LIVES| Nelson A. Rockefeller, 1908-1979

Nelson Aldrich Rockefeller, 41st Vice President of the United States and the 49th Governor of New York, has been on mind for a number of reasons these last few weeks.

The governor has been referred to through the character of Henry Francis on “Mad Men.” In Episode 309, “Wee Small Hours,” Betty Draper frowns over a Times headline that indicates a Goldwater surge.

This summer’s visceral screams from the nation’s right also have reminded me of Rockefeller’s speech, in which he rejected tactics still at play today, at the 1964 Republican National Convention in San Francisco:

Of course, Rockefeller, representing the liberal wing of his party, lost the nomination to Barry Goldwater. Lyndon Johnson trounced the Arizona senator in the general election.

Rockefeller was first elected governor in 1958, beating Democrat W. Averell Harriman, father of Whiteface Mountain Ski Center, by more than 600,000 votes. Among the notable moments of his administration — he was reelected three times, in 1962, 1966 and 1970 — were his efforts on conservation. Despite controversy that lingers nearly forty years on, his Adirondack Park Agency Act of 1971 has been key in the preservation of that region. He thwarted Bob Moses’ plan to construct a third Long Island Sound bridge from Rye to Oyster Bay. On the downside, the creation of Rockefeller Plaza, which George Lucas might have dreamed up as a set for Star Wars, decimated a huge swathe of downtown Albany, an injury that city is still recovering from. And, of course, the state continues to struggle with the governor’s aggressive sentencing laws for drug users.

Born July 8, 1908 in Bar Harbor, Maine, Rockefeller was the John Davison Rockefeller Jr.and Abby Aldrich Rockefeller. Nelson was graduated from Dartmouth in 1930 and, after graduating, took up work in various Rockefeller interests, including the construction of Rockefeller Center in New York. While serving as president of the Museum of Modern Art from 1939 to 1958, he took a number of roles in the Roosevelt, Truman and Eisenhower administrations, taking particular interest in the economic and political development of South America.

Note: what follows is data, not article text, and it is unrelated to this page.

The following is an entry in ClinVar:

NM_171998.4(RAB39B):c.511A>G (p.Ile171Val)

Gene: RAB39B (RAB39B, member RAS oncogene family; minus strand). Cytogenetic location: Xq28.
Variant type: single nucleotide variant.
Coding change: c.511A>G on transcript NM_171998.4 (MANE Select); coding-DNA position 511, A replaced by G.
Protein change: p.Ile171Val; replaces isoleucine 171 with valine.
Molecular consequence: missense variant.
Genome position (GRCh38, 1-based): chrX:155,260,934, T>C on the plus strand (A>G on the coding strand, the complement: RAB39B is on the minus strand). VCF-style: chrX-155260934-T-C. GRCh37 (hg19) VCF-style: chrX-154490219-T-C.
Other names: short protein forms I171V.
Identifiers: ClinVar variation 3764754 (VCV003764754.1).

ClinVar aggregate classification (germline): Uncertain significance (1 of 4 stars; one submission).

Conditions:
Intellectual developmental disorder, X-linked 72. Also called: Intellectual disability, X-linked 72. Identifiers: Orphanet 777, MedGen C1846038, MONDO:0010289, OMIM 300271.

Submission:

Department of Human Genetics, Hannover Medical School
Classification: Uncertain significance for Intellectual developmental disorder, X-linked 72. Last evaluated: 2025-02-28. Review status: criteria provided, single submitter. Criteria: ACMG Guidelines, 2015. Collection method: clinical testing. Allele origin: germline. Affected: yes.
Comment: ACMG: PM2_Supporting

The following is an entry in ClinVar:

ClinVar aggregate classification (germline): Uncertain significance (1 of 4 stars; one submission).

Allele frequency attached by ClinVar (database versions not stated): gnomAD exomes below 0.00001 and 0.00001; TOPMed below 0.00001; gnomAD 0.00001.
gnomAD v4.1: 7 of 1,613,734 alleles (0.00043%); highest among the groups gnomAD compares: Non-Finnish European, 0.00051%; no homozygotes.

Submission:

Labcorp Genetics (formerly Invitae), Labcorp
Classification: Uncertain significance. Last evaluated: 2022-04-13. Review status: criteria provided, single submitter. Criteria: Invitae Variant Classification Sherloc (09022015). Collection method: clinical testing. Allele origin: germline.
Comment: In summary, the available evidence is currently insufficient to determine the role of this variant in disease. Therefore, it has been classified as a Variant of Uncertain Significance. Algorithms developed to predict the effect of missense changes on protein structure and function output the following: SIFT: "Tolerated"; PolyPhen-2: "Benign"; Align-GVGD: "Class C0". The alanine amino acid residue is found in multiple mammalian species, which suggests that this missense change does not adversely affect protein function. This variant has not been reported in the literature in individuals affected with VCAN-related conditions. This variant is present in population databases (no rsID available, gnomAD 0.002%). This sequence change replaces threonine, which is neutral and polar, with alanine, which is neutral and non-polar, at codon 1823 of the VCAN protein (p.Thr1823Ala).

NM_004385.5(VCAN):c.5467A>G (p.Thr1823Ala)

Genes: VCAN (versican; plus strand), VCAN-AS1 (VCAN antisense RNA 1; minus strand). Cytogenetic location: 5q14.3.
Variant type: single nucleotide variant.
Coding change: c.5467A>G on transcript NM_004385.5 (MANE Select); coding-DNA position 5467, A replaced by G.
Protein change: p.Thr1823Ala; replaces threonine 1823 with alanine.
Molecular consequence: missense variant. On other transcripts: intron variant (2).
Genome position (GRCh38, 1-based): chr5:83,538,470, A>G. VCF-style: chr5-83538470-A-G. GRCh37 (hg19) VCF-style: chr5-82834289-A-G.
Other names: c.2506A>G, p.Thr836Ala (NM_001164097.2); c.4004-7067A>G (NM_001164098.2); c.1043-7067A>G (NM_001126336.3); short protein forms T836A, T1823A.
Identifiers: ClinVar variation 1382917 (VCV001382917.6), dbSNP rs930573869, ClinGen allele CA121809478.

In 1962, he divorced his wife of 32 years, Mary, to marry Margaretta “Happy” Murphy, which is alluded to on an episode of “Mad Men.” They married on May 4, 1963 in Pocantico Hills, where Rockefeller’s estate, Kykuit, is open to the public today as a museum. Mrs. F. and I plan to get over there before its fall season ends in a couple of weeks.

Rockefeller was nominated to serve Vice President of the United States by President Gerald Ford on August 20, 1974. He was the first vice president to reside at the Naval Observatory and donated a great deal of furniture and art to that home.


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  1. [...] The estate, owned by New York’s first family since 1893, is a sprawling compound that sits high above the Hudson and the villages of Sleepy Hollow and Tarrytown. Its apex is a forty-room classical revival manor house that was home first to John D. Rockefeller Sr. and subsequently by his son, John D. Rockefeller Jr., and his grandson, Nelson A. Rockefeller, storied governor of New York and the 41st vice president of the United States… [...]

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